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State Department to Adopt AIA Recommendations for Design Excellence in Embassies
Modeled after the GSA’s program, Design Excellence will begin a new era in embassy design
By Zach Mortice
At a meeting last week of State Department officials in charge of embassy construction and an advisory panel of building industry professionals, the Department of State pledged to revise their embassy design procedures in accordance with an AIA report that recommends creating a Design Excellence program similar to the General Services Administration’s (GSA) program for federal buildings.
The AIA report (“Design for Diplomacy: Embassy Design for the 21st Century”) and the AIA’s advocacy efforts on embassy design are also reflected in legislation that Senator John Kerry of Massachusetts introduced last week, which similarly calls for a GSA-style Design Excellence program to be instituted at the State Department.
Since 1999, embassy design had been completed under the Standard Embassy Design (SED) program, which has been criticized by some as creating unapproachable, anti-urban, and unappealing embassies. Adam Namm, acting director of the State Department’s Bureau of Overseas Building Operations (OBO), said that in the future, the State Department must ensure that building functionality, sustainability, and of course security is balanced with quality design. “We want to do better,” he said.
Both Design Excellence programs will be grounded in Senator Daniel Patrick Moynihan’s 1962 Guiding Principles for Federal Architecture, a historic document that calls for an original, unique architecture that provides “visual testimony to the dignity, enterprise, vigor, and stability of the American government.” Since 1994, the GSA’s program has improved the quality of federally funded buildings by elevating and highlighting the position of the lead architect and having private-sector design peers lend their expertise to the design selection and development process. The State Department has taken these precedents and assembled a set of “guiding principles,” which deal with building site, sustainability, design, construction, operations and maintenance, etc. As the project winds its way through steering committees and working groups, the State Department hopes to have a finished Design Excellence program by early 2011. These working groups will be composed of State Department staff, though they will be meeting with different external groups that have an interest in design excellence.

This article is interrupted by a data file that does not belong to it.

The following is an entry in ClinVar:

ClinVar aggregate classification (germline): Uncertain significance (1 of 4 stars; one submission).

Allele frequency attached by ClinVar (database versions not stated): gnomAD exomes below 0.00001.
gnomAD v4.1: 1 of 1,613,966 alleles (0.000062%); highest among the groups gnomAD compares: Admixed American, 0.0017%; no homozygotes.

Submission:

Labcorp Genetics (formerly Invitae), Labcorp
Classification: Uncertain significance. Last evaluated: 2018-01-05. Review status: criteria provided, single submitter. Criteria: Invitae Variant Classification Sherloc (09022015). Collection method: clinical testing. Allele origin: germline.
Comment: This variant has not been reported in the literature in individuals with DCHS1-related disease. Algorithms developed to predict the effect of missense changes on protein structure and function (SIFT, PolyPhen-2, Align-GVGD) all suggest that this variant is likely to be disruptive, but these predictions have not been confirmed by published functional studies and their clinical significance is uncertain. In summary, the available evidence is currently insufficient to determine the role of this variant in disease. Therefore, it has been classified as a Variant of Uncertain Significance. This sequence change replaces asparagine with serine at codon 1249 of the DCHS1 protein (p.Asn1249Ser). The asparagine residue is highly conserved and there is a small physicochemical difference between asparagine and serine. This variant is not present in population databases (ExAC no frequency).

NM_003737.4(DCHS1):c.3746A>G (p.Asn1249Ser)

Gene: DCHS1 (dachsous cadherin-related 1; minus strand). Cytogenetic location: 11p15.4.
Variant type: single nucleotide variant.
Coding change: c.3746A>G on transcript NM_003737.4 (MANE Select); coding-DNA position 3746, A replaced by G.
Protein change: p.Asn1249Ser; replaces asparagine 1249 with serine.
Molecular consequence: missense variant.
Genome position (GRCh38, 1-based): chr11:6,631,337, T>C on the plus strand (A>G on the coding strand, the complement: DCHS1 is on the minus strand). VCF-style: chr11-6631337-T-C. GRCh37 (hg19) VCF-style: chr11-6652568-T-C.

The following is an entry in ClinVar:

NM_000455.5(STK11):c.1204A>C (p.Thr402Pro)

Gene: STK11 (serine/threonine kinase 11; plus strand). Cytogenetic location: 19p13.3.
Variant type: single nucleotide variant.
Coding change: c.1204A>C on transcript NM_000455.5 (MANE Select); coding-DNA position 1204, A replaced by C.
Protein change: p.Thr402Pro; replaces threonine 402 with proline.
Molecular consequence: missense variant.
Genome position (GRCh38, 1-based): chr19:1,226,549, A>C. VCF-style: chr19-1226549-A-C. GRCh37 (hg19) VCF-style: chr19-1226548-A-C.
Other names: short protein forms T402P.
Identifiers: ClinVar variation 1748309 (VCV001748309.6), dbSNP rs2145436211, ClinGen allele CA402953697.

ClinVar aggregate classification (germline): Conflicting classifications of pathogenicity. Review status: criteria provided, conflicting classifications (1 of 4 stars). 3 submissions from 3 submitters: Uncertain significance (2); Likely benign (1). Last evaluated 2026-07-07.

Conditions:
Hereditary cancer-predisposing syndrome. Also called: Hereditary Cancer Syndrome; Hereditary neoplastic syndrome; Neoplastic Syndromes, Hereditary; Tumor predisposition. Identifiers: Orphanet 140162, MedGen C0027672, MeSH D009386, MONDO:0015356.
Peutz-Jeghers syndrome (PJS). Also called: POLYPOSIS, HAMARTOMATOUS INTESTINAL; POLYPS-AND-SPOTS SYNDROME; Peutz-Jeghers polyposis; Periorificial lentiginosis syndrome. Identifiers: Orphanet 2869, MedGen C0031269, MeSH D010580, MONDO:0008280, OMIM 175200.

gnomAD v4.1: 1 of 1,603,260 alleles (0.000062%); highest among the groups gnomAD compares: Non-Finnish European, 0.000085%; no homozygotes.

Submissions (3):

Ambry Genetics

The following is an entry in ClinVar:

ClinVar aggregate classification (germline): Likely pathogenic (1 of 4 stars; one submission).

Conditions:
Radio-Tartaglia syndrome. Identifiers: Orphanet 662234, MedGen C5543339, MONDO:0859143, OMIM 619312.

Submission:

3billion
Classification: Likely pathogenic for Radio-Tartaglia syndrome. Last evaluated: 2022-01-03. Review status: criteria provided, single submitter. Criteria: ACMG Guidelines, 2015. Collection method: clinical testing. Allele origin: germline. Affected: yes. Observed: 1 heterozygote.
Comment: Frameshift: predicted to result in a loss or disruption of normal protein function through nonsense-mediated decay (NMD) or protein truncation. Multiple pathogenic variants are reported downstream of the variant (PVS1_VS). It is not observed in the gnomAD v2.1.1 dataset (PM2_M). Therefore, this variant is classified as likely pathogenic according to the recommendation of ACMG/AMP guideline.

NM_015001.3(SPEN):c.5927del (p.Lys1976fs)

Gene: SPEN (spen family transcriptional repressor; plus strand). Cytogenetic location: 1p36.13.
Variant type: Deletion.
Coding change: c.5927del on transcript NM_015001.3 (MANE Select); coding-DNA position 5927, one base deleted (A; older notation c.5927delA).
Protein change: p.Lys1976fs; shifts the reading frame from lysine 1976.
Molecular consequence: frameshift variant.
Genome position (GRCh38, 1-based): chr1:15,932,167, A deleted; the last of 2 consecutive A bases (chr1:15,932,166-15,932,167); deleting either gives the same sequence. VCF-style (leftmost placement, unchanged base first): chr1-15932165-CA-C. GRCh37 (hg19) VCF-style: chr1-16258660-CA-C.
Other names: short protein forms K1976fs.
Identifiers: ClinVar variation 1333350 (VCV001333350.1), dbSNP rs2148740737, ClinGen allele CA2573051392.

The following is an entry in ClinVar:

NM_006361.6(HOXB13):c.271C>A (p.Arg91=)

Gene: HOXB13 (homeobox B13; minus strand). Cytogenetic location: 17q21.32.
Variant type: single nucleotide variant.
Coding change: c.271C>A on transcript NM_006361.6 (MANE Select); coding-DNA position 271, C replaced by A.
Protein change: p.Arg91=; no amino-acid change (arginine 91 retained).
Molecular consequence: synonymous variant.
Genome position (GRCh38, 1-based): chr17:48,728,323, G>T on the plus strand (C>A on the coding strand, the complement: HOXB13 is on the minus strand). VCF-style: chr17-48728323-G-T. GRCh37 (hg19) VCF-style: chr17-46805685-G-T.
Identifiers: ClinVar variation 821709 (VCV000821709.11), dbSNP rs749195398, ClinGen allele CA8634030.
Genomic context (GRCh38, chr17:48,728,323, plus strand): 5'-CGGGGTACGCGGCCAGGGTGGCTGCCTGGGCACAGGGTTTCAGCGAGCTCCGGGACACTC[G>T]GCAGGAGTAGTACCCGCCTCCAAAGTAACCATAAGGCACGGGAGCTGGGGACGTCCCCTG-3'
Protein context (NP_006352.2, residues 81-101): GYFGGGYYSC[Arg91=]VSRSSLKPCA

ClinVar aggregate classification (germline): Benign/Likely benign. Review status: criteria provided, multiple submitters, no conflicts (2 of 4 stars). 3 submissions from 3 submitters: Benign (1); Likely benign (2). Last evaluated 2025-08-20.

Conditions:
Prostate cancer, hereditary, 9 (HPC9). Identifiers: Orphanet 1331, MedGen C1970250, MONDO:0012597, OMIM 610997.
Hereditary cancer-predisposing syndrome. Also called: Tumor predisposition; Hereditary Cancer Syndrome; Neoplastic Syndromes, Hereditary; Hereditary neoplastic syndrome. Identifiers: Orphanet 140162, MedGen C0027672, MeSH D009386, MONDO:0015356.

The SED program began as a response to the 1998 terrorist bombings of U.S. embassies in East Africa, and was meant to raise the level of security at diplomatic facilities. The program succeeded at this goal, and at allowing the OBO to build prolifically. It completed 71 new diplomatic facilities from 1999 till today. However, the products of the SED program were often isolated, fortress-like compounds on exurban sites designed with static templates that didn’t reflect the context of their environment. “Design Excellence has been a lower priority,” Namm said. While reviewing the history of State Department embassy building, Namm called the SED-era Republic of Congo embassy in Brazzaville a “well-built, functional building that does look a little like a minimum security prison.”
Few would argue that more sustainable, high-performance buildings wouldn’t help the State Department’s portfolio of facilities better perform their function, but Namm made it clear—appearances matter, too. “It’s not just about saving money on an electric bill,” he said. How buildings look and function “is about public diplomacy.”
“The quality of the buildings themselves is a part of the mission [of the State Department],” said John Ruble, FAIA, the AIA’s representative on the State Department’s Industry Advisory Panel. Ruble, who also took part in the task force that released the AIA’s report on embassy design last July, was on hand to speak about the AIA’s recommendations, and to make the case that the appearance of a United States embassy is the physical embodiment of the country for many millions of foreigners around the world. His own firm, Moore Ruble Yudell, designed the new U.S. embassy in Berlin.
State Department officials made it clear that the SED program won’t be scrapped entirely. Its best features (such as its expediency and modest costs) would be retained, along with a new emphasis on Design Excellence and a new design process. Determining the process that creates well-designed embassies (like the suggestion to adopt the GSA’s peer review procedures), will be key to the program’s success, Ruble said. “Design Excellence is a process, not a fixed set of criteria.”
Lydia Muniz, deputy director of the OBO, praised the AIA for being “one of the organizations that has invested a lot of energy in articulating goals and a direction” for the program.
“We welcome OBO’s dedication to making American embassies secure and sustainable,” said AIA President George Miller, FAIA. “Coming as this initiative does during National Architecture Week, our profession looks forward to assisting OBO in any way possible to help make its design excellence program a success.”
Read the AIA’s report, “Design for Diplomacy: Embassy Design for the 21st Century.”
Visit the AIA’s Embassy Design Advocacy Web site.
See what the Committee on Design Knowledge Community is up to.
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The AIA’s resource knowledge base can connect you to the multimedia presentation, “21st Century Public Architecture: Design Excellence.”
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